Deeply flawed, but fundamentally decent, I approach life with an irreverent attitude toward certain modern social conventions, while harboring a profound nostalgia for bygone traditions of honor and decency. We each have our own code, and I succeed and fail by mine.
The werewolf's silence these past few weeks has been on account of his recent relocation to Nashville to pursue an exciting career opportunity. For those few readers out there, the werewolf regrets to inform you that he hasn't really been struck dead by a silver bullet or slain by a long lost descendant of Abraham Van Helsing. However, the period of official exile from the real world has ended. In many ways, the werewolf will always be a willing exile from the mainstream and popular culture, but at least he can now manage exile on his terms. This blog is far from being silenced, yet, for the next few weeks, posting may be a tad sparse. Cheers!
The Police went terribly wrong somewhere in the mid-80s. However, the werewolf is convinced that they were at their best during the nascent stages of their career. "So Lonely" is one of their best songs that probably gets eclipsed by the drek that defines the peak of their career. Still, this clip confirms that this trio knew how to rock it to the top. Big time!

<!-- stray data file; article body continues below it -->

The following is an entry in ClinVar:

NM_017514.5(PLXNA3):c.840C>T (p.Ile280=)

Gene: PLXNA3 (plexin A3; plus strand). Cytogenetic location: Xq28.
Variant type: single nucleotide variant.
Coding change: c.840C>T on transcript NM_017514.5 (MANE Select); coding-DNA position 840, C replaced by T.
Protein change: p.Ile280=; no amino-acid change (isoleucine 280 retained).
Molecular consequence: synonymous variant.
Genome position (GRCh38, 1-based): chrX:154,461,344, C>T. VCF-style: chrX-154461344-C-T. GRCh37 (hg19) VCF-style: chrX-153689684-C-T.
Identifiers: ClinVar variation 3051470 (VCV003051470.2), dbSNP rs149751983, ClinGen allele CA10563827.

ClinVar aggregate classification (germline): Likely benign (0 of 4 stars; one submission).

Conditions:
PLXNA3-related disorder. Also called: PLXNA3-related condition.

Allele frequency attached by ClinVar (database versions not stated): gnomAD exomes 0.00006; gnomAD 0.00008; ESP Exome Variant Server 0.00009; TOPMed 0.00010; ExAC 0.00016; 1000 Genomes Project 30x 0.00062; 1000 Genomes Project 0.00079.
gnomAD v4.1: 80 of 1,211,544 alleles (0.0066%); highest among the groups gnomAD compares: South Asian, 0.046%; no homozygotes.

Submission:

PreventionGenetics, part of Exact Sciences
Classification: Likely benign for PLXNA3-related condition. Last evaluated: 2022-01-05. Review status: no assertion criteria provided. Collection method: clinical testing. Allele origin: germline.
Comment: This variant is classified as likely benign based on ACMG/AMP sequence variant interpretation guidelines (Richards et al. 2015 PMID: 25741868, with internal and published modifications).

Several prominent bloggers have been debating the virtues of what the theoretical itemized IRS tax receipt would look like if issued to normal citizens. It's the least we should expect as active tax-paying participants in this semi-functional exercise in representative democracy. See above for an example. This theoretical receipt is a tad appalling when dissected. As a young taxpayer, this awakens my inner slasher. All I do is see numbers that need to be cut. Our forefathers partially went to war over taxes on commodities, one wonders when our inner common-sense will be enraged by the bloat and obtuseness suggested by such a document and incited to rightoeus action. It is clear that my generation and younger is being thoroughly sodomized by the entitlement happy folks of my parents and grand-parents generations. I'll be lucky to see a dented nickel when it comes time for me to collect any social security.
I want more transparency and accountability in government and part of me would thoroughly love to be informed to how my hard-earned money was allocated. However, given generations of behaving like ostriches, with our collective heads in the sand, seeing such a document and understanding how deep our governmental spending rot truly is, such a document may actually push to depress me to the point of apathetic disengagement. At this stage, does self-medicating to point of willful ignorance present a preferred outcome to civic engagement that is bound to disappoint? Just some food for thought.